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Thursday, 14 May 1942

Senator DARCEY (Tasmania) . - I. did not oppose any of the clauses of this bill when it was at the committee stage, but I should like to deal now with some important aspects of taxation generally. I wonder if honorable senators realize the tremendous increase of taxation that has taken place during the past thirty years? Commonwealth income tax was first levied in 1916, and for thefinancial year 1916-17 it yielded £5,621,950. By 1922, the annual yield had amounted to £16,790,682, and increases continued until 1941. The revenue from that tax represents an. increase of 420 per cent, on the total collected in the first year of its operation. There has been a similar increase of the sales tax which was first imposed' by a Labour Government in 1930. . The then Prime Minister (Mr. Scullin) returned from England and found the finances of this country in a dreadful state. Some means of raising revenue had to be found, and it was decided to impose a sales tax of 2-J per cent., which yielded an annual revenue of approximately £3,000,000. Since then the tax has been progressively increased by successive Commonwealth Governments which have clung to the same rotten financial system, and in 1941, the estimated yield from sales tax was £20,400,000. These new increases of 5 per cent, on goods now subject to 20 per cent., and 2$ per cent, on goods now subject to 10 per cent., are expected to yield a further £6,000,000. Is this drift never going to stop? Are we never going to get a sane monetary system in which we can do without taxation entirely? The present so-called sound monetary system is, in fact, so unsound that we started this war with a debt of £1,200,000,000. Orthodox financial advisers claim that budgets must be balanced, even if the skies fall; but it is time that honorable senators realize the utter impossibility of carrying on under the present financial system. Unfortunately when I spoke on this subject prior to the suspension of the sitting for dinner, only four members of the Opposition were in the chamber. I repeat that harsh taxation measures such as this are quite unnecessary. The taxation burden to-day is almost unbearable. What will it he like if it goes on increasing as it is doing now? It is time that honorable senators realized where all this is leading.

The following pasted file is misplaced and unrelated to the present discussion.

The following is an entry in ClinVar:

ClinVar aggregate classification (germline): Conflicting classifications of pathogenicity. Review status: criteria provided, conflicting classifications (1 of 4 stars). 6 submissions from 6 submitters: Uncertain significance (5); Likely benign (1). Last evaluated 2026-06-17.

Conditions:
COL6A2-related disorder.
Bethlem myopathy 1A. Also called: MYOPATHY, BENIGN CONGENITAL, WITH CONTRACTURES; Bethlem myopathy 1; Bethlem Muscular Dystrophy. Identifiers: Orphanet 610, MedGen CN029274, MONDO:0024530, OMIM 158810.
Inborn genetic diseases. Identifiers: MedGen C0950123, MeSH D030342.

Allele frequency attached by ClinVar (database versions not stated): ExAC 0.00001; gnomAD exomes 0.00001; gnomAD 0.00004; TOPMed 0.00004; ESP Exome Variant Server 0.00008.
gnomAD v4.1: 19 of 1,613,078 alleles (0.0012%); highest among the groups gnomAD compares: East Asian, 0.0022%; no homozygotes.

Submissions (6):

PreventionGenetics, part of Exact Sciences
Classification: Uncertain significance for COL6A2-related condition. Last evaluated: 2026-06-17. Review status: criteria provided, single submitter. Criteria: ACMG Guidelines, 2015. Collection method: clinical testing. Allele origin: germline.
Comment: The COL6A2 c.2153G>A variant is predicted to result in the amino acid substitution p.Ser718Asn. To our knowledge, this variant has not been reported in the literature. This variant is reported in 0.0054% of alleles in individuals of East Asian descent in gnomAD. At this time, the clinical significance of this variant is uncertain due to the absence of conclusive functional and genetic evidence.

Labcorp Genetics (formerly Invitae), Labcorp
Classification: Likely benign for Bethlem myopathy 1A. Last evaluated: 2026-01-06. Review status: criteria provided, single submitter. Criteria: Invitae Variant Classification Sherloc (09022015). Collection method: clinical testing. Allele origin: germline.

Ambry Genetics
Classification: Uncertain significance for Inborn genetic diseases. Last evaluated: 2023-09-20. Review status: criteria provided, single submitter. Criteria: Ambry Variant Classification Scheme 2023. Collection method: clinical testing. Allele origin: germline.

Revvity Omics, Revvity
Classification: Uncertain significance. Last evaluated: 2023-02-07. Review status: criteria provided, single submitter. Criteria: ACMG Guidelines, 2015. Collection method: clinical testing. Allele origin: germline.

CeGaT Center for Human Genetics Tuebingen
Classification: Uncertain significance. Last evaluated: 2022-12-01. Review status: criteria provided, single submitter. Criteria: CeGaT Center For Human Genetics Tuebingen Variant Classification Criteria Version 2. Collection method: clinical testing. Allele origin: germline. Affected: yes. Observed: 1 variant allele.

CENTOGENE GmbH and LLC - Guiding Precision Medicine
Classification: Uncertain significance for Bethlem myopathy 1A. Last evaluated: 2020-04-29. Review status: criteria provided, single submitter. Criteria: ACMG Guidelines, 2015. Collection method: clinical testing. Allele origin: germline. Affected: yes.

Senator Gibson - The honorable senator is speaking against his own party.

Senator DARCEY - I am speaking in the national interest. The whole country is going to the dogs because people will not realize the colossal amount of revenue that is required to meet interest payments on loans. These increases of the sales tax will yield only a few million pounds, yet we are spending a million pounds a day on the war. Now that the banks have been prevented from buying bonds and financing overdrafts to dummy buyers, there are only two ways left in which money can be raised, namely, taxation, which I contend is quite unnecessary, and the use of national credit. A continual increase of taxes means a corresponding decrease in the standard of living, because directly or indirectly all forms of taxation come from the pockets of the people in cash, whereas wars can be fought on credit. I regret exceedingly that honorable senators opposite have not taken the trouble to check the accuracy of my statements on finance. Unfortunately they simply sit in their places and laugh.

The PRESIDENT (Senator the Hon. J. Cunningham) . - Order ! The honorable senator must confine his remarks to the bills now before the Senate.

Senator DARCEY - These bills provide for the raising of money, and if I can show how money can be raised in a much easier way, surely that is of some interest to the Senate. However, I realize that no good can be done by saying any more at present on this subject. The Government has decided that this legislation shall go through despite the fact that it will lead to the financial ruin of this country. Once again, I protest strongly against these continual increases of taxes.

Question resolved in the affirmative.

Bills read a third time.

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